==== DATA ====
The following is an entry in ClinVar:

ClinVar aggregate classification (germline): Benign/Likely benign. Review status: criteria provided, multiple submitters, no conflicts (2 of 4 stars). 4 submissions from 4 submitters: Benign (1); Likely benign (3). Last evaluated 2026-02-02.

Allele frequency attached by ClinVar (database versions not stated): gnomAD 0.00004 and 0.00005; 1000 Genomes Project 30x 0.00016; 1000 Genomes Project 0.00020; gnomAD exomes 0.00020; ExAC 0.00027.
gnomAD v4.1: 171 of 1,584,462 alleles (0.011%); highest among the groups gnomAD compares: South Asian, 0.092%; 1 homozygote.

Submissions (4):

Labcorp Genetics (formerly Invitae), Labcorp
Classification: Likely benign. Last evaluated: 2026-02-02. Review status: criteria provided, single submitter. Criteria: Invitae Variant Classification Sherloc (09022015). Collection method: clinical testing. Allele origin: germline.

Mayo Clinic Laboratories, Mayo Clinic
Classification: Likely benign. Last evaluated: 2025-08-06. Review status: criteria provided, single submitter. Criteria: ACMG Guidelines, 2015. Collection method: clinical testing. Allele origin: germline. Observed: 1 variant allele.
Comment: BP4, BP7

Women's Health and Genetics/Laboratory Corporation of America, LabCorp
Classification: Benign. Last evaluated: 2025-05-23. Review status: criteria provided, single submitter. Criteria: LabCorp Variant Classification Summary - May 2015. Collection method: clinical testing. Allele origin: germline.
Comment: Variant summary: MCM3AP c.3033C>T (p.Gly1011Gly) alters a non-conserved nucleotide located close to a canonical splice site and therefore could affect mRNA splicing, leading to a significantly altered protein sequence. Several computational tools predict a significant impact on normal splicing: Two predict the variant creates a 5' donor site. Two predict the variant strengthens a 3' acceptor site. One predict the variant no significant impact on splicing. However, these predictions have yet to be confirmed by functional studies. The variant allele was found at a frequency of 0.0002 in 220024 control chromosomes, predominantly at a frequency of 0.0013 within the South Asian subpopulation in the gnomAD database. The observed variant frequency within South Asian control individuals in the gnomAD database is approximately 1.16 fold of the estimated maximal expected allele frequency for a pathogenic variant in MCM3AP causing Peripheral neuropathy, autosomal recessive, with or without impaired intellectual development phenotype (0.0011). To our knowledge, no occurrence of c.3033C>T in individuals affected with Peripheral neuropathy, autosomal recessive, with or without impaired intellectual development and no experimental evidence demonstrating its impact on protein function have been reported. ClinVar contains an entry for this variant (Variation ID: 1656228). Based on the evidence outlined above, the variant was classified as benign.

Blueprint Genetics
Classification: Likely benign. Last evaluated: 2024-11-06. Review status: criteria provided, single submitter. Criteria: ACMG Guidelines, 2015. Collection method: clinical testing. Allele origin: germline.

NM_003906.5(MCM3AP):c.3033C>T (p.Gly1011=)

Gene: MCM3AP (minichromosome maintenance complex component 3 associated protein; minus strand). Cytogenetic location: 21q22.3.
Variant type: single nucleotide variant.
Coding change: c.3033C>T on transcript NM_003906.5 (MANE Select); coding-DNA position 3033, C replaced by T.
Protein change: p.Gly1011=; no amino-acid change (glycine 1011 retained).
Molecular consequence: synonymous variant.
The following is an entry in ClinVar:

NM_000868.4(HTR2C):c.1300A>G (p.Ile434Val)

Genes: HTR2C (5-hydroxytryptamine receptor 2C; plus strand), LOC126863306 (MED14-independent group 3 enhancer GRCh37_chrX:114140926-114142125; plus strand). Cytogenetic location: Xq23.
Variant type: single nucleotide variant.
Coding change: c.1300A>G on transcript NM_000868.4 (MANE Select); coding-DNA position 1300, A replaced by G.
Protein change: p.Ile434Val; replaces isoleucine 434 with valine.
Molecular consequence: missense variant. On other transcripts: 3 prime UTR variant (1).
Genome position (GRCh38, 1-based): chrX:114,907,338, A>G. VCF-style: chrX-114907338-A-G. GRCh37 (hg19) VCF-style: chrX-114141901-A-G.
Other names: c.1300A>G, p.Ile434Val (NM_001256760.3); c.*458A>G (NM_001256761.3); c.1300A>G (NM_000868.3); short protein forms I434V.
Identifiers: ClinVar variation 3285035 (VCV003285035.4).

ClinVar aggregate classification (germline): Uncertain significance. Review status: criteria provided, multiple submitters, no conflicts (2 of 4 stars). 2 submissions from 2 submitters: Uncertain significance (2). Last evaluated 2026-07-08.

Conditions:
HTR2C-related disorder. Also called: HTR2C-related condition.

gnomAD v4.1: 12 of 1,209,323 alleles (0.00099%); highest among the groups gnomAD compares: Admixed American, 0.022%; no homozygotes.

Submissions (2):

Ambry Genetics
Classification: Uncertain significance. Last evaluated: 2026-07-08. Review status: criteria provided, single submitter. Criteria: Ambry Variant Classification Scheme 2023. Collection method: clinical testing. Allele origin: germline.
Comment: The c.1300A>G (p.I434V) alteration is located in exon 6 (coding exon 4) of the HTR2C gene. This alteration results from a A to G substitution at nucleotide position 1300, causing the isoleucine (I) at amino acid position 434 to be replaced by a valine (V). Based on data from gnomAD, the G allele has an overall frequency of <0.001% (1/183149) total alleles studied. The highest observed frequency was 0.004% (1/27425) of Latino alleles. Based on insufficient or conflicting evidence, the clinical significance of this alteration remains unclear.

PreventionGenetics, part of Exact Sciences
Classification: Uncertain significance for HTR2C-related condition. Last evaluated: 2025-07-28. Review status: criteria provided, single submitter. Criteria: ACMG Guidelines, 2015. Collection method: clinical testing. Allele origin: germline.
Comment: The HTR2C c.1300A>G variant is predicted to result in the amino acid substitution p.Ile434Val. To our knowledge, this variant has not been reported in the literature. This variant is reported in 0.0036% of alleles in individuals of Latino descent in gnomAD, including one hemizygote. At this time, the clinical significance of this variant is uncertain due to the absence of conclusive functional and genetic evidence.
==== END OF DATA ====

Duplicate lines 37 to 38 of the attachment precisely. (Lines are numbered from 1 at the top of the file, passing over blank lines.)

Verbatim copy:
Ambry Genetics
Classification: Uncertain significance. Last evaluated: 2026-07-08. Review status: criteria provided, single submitter. Criteria: Ambry Variant Classification Scheme 2023. Collection method: clinical testing. Allele origin: germline.